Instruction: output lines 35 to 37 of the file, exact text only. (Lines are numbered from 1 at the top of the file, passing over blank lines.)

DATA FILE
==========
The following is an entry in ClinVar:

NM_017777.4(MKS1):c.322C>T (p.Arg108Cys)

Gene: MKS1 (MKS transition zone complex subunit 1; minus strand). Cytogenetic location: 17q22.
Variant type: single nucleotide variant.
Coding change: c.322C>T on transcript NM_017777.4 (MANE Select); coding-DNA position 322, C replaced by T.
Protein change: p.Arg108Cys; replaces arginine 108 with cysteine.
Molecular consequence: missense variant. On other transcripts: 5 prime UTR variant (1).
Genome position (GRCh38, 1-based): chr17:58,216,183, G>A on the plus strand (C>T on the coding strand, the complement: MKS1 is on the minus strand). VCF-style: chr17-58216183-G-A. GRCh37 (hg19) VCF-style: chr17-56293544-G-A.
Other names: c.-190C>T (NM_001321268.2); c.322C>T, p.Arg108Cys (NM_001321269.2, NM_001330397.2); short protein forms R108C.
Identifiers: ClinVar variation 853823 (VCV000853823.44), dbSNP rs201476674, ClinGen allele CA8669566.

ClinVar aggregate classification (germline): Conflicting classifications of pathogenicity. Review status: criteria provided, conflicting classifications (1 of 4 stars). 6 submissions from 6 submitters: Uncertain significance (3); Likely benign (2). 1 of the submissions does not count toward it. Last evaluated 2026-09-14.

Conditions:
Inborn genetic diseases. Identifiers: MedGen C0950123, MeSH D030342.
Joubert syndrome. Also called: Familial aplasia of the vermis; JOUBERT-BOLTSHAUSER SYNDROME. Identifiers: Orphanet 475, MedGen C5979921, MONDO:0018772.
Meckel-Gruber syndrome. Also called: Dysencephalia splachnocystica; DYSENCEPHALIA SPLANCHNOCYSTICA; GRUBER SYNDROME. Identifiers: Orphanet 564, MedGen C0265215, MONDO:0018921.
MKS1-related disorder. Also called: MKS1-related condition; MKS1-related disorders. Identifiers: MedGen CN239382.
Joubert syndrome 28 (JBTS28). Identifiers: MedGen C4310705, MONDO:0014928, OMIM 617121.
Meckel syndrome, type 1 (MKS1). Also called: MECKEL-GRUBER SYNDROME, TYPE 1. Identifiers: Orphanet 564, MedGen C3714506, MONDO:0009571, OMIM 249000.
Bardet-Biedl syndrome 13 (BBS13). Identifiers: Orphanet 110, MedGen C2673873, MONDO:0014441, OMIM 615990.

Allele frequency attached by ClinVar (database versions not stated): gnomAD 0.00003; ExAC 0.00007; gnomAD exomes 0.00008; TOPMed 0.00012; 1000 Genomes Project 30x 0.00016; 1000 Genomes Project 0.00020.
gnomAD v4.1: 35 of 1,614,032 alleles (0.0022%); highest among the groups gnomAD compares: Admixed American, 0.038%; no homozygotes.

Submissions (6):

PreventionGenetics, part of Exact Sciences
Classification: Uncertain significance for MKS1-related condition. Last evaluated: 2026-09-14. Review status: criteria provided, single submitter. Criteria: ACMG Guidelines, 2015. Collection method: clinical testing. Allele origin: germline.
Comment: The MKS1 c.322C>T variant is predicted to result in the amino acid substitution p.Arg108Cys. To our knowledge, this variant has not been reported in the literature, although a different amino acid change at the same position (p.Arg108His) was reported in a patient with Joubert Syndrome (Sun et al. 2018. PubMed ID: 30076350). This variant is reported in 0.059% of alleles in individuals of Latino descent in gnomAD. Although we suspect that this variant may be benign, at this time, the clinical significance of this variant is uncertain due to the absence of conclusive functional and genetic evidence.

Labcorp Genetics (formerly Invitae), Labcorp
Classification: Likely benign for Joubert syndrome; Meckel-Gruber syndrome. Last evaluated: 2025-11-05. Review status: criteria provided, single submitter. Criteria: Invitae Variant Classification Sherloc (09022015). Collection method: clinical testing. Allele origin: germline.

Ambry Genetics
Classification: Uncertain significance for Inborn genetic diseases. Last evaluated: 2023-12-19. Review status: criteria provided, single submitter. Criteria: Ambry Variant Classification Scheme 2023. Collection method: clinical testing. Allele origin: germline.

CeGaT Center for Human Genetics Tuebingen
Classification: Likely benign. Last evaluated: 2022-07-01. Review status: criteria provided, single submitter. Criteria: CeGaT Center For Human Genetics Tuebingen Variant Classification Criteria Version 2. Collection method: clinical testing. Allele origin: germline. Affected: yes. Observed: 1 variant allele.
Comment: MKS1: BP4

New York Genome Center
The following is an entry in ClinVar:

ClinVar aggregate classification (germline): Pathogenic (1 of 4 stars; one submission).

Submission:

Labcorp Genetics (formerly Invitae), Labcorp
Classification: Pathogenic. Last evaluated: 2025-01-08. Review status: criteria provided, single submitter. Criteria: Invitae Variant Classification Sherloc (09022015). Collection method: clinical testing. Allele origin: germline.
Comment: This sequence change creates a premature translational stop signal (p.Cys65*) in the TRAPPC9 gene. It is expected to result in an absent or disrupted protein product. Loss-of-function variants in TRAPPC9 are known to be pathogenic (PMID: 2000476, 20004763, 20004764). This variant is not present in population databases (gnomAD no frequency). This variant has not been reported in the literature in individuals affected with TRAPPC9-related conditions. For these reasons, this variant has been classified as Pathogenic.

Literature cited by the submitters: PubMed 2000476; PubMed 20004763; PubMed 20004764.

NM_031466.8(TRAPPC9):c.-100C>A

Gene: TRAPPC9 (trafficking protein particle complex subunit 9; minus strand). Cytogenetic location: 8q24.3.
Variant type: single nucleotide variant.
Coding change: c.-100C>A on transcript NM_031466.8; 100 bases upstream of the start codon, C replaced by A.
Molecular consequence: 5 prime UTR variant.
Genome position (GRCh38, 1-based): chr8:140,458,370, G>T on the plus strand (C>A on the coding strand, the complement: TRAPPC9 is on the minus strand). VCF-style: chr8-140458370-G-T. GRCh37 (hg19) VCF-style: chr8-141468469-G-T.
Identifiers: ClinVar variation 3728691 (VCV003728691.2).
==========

ClinVar aggregate classification (germline): Pathogenic (1 of 4 stars; one submission).

Submission:

Labcorp Genetics (formerly Invitae), Labcorp